Two priests ask Tamino and Papageno if they are prepared to undergo the trials. Tamino is ready. Papageno demurs, but weakens when told that the gods have a wife in store for him, just like himself and called Papagena.
The priests impose silence on them, warn them against the wiles of women and leave them in the dark. The three ladies appear and threaten vengeance, but Tamino ignores them, advising Papageno to do the same. The ladies are driven off by the brotherhood. The priests commend Tamino for his steadfastness and lead him and the reluctant Papageno off to the next trial.
Monostatos tries to kiss the sleeping Pamina, but is frightened off by the arrival of the Queen of the Night, who gives Pamina a dagger, ordering her to kill Sarastro and bring back to her the circle of the sun which had been given to Sarastro by her late husband. Pamina expresses her revulsion at the thought of killing. Monostatos, who has been eavesdropping, tries to blackmail her: he will not warn Sarastro of the murder plot if Pamina agrees to love him. But Sarastro himself appears, sends Monostatos away and assures Pamina that her mother is safe from him, since no thoughts of vengeance are permitted in his realm.
Tamino and Papageno are led in by the priests and left alone. Papageno complains of thirst. An old woman gives him water, tells him he is her sweetheart and disappears. The spirits bring back Tamino's flute and Papageno's bells, which had been taken from them. They also bring a feast which Papageno attacks with gusto, while Tamino abstains, playing the flute instead.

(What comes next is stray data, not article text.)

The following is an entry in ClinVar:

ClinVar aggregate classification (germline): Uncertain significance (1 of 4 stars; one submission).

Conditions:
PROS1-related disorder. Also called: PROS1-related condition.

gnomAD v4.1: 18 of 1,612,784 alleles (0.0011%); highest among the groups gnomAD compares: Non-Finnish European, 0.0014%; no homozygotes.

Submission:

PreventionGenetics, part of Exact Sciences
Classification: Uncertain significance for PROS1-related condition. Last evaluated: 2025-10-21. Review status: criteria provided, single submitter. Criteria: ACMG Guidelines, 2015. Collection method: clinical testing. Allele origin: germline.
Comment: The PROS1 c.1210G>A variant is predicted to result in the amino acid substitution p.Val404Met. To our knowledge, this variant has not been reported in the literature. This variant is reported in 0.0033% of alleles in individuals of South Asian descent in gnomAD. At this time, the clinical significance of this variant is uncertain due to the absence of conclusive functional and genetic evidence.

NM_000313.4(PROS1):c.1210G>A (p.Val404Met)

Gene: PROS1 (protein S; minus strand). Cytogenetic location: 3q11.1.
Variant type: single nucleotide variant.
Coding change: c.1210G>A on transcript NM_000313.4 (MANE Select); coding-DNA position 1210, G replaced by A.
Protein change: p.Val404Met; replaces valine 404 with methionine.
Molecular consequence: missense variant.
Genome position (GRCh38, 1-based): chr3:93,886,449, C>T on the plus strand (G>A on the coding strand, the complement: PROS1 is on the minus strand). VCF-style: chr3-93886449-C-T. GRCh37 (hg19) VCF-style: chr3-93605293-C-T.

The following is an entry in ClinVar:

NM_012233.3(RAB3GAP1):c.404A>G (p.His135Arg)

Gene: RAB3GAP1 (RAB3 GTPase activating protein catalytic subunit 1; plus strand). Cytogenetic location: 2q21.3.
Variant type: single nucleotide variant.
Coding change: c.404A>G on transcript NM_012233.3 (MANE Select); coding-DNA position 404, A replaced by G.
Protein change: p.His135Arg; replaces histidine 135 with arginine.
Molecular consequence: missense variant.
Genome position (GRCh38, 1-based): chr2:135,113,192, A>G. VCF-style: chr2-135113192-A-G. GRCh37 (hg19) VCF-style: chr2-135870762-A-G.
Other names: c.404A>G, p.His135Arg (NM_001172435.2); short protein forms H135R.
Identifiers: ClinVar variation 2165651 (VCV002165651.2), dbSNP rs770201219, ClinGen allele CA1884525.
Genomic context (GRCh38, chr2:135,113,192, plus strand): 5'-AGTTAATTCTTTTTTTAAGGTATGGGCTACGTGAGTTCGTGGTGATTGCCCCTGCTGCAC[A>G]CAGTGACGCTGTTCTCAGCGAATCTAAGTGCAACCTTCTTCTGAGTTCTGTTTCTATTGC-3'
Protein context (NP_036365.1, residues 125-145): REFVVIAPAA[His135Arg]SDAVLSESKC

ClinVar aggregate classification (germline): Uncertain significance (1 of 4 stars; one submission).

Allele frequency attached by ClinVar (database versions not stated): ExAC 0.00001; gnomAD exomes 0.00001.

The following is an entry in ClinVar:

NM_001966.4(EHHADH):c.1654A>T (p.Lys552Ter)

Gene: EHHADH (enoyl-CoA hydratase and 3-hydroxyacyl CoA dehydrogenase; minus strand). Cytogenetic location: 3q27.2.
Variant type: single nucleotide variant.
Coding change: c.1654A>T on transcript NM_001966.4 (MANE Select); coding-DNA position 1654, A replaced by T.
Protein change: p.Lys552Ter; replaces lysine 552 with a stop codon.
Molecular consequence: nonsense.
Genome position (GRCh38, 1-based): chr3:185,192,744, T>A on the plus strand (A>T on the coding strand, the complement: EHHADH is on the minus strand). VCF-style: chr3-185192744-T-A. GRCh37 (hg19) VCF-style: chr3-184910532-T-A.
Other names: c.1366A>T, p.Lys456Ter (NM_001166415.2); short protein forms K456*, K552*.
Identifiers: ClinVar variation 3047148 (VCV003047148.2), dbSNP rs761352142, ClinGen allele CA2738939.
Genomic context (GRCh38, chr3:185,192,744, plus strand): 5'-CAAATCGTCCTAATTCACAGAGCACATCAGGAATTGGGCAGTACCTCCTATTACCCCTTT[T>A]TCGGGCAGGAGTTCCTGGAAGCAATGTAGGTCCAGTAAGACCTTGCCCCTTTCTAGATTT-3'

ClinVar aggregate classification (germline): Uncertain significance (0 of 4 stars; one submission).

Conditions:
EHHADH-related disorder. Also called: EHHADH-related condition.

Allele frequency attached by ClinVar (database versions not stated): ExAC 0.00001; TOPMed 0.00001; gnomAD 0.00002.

The sound draws Pamina, who is distressed when Tamino refuses to speak to her. Even Papageno, his mouth full of food, does not answer. She longs for death.
The priests rejoice at Tamino's progress. Sarastro tells Tamino and Pamina to bid each other farewell for ever. Papageno is rejected by the brotherhood, but replies that there are more of his kind than theirs in the world. All he wants is a wife. The old woman appears. When Papageno reluctantly promises to be faithful to her, she changes into a young and beautiful girl, Papagena. But she is taken away by the priests.
The three spirits stop Pamina from killing herself, assuring her that Tamino would be heartbroken. They offer to take her to him.
Two men in armor give Tamino advice and tell him that he may now speak to Pamina. She appears, and together the couple undergo the ordeals of fire and water, protected by the magic flute as they go.
The three spirits prevent Papageno from committing suicide in his despair at the loss of Papagena. Following their advice, he plays his magic bells, and she appears. They joyfully make future plans for having many children.
The Queen of the Night, her ladies and Monostatos, who has joined them in the hope of getting Pamina, attack the temple but are repulsed and defeated.
Sarastro leads the brotherhood in celebration of the triumph of light, beauty and wisdom. Tamino and Pamina are united.